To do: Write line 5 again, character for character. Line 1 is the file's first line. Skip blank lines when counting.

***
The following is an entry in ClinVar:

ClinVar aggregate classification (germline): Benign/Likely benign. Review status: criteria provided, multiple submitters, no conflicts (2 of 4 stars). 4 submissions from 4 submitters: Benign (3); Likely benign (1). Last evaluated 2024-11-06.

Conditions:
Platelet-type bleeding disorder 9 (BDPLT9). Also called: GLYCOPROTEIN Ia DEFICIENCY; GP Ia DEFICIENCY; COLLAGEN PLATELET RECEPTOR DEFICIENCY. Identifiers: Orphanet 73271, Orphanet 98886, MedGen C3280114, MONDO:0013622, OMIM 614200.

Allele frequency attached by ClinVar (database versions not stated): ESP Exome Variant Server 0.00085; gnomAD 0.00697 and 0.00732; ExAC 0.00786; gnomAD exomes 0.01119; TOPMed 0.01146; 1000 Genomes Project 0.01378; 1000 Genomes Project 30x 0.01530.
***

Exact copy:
Allele frequency attached by ClinVar (database versions not stated): ESP Exome Variant Server 0.00085; gnomAD 0.00697 and 0.00732; ExAC 0.00786; gnomAD exomes 0.01119; TOPMed 0.01146; 1000 Genomes Project 0.01378; 1000 Genomes Project 30x 0.01530.